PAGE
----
SMEs: repayment, refinancing and recovery

In response to the economic consequences of Covid-19, governments have implemented interventionist measures that include partial unemployment and the deferral of corporate and individual tax deadlines.

While such policies can defer insolvency and subsequent restructuring and liquidation proceedings, SMEs need to ensure they are able to ‘bounce back’ when a more stable business environment is restored.

The main concern is that when companies relaunch their day-to-day operations and cover their running costs again, many SMEs will face extremely tight cashflow situations while adjusting to life without current government assistance. To anticipate this potential crisis, SMEs should take precautionary measures now: including negotiating debt repayment instalments and creditor rebates. See more detail below:

  1. Corporate refinancing mediation: This process can be used if you default on your overdraft or are declined a debt instalment programme, loan, deposit, guarantee or guarantee discount by your creditor’s insurer. Corporate refinancing mediation is a free, confidential and quick service that secures your existing banking support during the mediation period
  2. Ad-hoc mandate: This mutual agreement measure enables companies who face difficulties threatening their business continuity to confidentially negotiate their debts via a representative who is given an ‘ad-hoc mandate’ (usually an administrator). This representative’s main objective is to find an agreement between the company and its creditors – most often through debt instalment – to allow it to turn around while protecting creditors’ interests. Requesting an ad-hoc representative must be done through local courts. One of the advantages of this measure is that owners keep full management and decision-making oversight.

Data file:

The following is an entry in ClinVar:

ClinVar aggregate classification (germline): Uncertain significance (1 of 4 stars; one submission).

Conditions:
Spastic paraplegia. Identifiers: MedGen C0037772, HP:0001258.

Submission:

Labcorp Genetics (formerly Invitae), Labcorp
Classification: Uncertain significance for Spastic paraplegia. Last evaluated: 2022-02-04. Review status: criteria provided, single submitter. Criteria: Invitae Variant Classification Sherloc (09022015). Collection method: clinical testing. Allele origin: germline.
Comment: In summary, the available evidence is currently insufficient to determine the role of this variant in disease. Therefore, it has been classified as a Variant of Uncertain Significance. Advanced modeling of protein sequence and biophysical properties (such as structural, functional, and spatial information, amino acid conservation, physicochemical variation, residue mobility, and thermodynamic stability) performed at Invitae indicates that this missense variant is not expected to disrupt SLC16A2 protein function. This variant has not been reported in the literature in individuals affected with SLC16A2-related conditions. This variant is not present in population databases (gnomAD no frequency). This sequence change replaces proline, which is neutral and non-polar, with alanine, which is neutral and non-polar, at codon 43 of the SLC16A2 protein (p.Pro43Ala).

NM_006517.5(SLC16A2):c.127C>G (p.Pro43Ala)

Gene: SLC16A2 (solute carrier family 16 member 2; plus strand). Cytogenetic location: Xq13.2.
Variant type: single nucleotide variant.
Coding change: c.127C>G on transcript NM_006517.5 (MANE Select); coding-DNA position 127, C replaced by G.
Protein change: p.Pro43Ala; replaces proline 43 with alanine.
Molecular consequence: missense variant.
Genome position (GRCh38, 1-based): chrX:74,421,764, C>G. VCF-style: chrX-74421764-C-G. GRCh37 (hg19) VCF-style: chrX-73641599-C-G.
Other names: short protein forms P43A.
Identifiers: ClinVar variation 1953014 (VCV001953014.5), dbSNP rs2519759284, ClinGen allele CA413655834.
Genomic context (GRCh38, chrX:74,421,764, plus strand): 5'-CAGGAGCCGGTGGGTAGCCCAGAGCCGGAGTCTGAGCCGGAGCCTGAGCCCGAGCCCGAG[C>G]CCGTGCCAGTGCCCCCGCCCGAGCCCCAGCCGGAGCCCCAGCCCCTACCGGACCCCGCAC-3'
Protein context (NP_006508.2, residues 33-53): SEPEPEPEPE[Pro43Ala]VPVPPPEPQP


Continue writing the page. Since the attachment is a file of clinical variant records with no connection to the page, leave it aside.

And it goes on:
3. Conciliation: Similar to the ad-hoc mandate, this mutual agreement measure also aims to put a deal in place between the company and its creditors via a conciliator. The deal can take the form of a moratorium, refinancing negotiation, and so on. This confidential procedure is only available to companies who have defaulted on their payments for less than 45 days. The conciliation can last up to four months and can be renewed for one month, at the conciliator’s exclusive request. Like the ad-hoc mandate, owners retain management and decision-making powers.
  4. Recovery: Through this process, the at-risk company can draft a plan, overseen by local courts, that will allow it to clear its debts, continue in business and maintain employment. The recovery process is much more stringent than the mandate and the conciliation procedures, but it can be more efficient as it doesn’t overly prioritise creditors’ interest. The recovery process puts a stop to most actions that could be launched by creditors. Contracts continuity can be imposed, even when one of the parties opposes it. Within a recovery process, debts are paid off according to the local legal guidance, which can include imposing an extension on creditors’ payment terms. This greater efficiency comes with a limitation of the owner’s management and decision abilities as only the appointed administrator or bankruptcy judge can sign off on some legal acts, including selling corporate assets.

Publication date: 25 March 2020